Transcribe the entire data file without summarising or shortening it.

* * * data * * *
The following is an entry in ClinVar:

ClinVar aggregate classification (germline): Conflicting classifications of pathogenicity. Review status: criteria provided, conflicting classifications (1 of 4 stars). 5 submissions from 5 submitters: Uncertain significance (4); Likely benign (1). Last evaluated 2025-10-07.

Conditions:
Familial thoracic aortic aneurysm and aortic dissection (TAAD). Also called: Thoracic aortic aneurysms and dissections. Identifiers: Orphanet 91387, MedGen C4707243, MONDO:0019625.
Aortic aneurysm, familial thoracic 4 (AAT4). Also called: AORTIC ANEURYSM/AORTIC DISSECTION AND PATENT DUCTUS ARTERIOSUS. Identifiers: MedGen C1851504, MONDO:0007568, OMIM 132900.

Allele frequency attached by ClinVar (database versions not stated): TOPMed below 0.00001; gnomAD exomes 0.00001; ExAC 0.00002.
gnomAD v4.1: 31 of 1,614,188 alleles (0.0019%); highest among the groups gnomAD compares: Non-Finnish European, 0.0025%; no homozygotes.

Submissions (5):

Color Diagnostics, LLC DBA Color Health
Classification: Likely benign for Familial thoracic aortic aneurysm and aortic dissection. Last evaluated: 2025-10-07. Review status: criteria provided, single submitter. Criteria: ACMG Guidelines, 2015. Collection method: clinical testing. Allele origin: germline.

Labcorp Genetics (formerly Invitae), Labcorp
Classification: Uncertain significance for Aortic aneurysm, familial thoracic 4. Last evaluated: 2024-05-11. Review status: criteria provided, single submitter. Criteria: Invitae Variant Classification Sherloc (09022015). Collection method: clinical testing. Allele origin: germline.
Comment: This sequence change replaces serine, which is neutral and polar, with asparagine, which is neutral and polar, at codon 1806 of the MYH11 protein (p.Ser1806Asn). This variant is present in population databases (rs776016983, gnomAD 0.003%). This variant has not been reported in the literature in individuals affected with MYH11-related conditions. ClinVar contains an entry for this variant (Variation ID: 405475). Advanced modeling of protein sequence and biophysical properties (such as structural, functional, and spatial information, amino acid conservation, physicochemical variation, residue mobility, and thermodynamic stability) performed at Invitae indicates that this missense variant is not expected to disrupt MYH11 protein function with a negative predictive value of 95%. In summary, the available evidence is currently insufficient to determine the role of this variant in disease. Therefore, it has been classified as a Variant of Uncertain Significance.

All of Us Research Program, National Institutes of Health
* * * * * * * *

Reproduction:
The following is an entry in ClinVar:

ClinVar aggregate classification (germline): Conflicting classifications of pathogenicity. Review status: criteria provided, conflicting classifications (1 of 4 stars). 5 submissions from 5 submitters: Uncertain significance (4); Likely benign (1). Last evaluated 2025-10-07.

Conditions:
Familial thoracic aortic aneurysm and aortic dissection (TAAD). Also called: Thoracic aortic aneurysms and dissections. Identifiers: Orphanet 91387, MedGen C4707243, MONDO:0019625.
Aortic aneurysm, familial thoracic 4 (AAT4). Also called: AORTIC ANEURYSM/AORTIC DISSECTION AND PATENT DUCTUS ARTERIOSUS. Identifiers: MedGen C1851504, MONDO:0007568, OMIM 132900.

Allele frequency attached by ClinVar (database versions not stated): TOPMed below 0.00001; gnomAD exomes 0.00001; ExAC 0.00002.
gnomAD v4.1: 31 of 1,614,188 alleles (0.0019%); highest among the groups gnomAD compares: Non-Finnish European, 0.0025%; no homozygotes.

Submissions (5):

Color Diagnostics, LLC DBA Color Health
Classification: Likely benign for Familial thoracic aortic aneurysm and aortic dissection. Last evaluated: 2025-10-07. Review status: criteria provided, single submitter. Criteria: ACMG Guidelines, 2015. Collection method: clinical testing. Allele origin: germline.

Labcorp Genetics (formerly Invitae), Labcorp
Classification: Uncertain significance for Aortic aneurysm, familial thoracic 4. Last evaluated: 2024-05-11. Review status: criteria provided, single submitter. Criteria: Invitae Variant Classification Sherloc (09022015). Collection method: clinical testing. Allele origin: germline.
Comment: This sequence change replaces serine, which is neutral and polar, with asparagine, which is neutral and polar, at codon 1806 of the MYH11 protein (p.Ser1806Asn). This variant is present in population databases (rs776016983, gnomAD 0.003%). This variant has not been reported in the literature in individuals affected with MYH11-related conditions. ClinVar contains an entry for this variant (Variation ID: 405475). Advanced modeling of protein sequence and biophysical properties (such as structural, functional, and spatial information, amino acid conservation, physicochemical variation, residue mobility, and thermodynamic stability) performed at Invitae indicates that this missense variant is not expected to disrupt MYH11 protein function with a negative predictive value of 95%. In summary, the available evidence is currently insufficient to determine the role of this variant in disease. Therefore, it has been classified as a Variant of Uncertain Significance.

All of Us Research Program, National Institutes of Health